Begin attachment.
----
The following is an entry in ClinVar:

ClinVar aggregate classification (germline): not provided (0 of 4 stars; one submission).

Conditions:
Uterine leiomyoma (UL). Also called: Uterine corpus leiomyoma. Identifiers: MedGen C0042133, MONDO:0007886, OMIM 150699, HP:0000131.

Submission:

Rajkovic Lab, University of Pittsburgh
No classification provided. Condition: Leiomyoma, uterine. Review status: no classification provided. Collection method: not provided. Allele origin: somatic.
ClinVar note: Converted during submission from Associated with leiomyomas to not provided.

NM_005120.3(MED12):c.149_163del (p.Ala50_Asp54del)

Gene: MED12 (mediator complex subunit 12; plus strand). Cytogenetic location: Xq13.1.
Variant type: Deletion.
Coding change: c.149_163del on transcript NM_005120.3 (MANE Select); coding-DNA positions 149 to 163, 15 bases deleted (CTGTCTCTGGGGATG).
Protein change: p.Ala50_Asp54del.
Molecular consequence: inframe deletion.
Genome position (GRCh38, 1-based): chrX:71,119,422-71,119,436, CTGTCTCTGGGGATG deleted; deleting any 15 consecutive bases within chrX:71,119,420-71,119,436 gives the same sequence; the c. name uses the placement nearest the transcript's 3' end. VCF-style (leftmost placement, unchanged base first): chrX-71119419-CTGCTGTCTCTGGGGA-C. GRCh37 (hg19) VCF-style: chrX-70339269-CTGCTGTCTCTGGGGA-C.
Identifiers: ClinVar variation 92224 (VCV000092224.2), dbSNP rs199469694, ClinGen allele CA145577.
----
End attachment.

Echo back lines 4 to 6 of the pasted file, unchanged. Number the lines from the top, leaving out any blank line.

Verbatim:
Uterine leiomyoma (UL). Also called: Uterine corpus leiomyoma. Identifiers: MedGen C0042133, MONDO:0007886, OMIM 150699, HP:0000131.

Submission:

Rajkovic Lab, University of Pittsburgh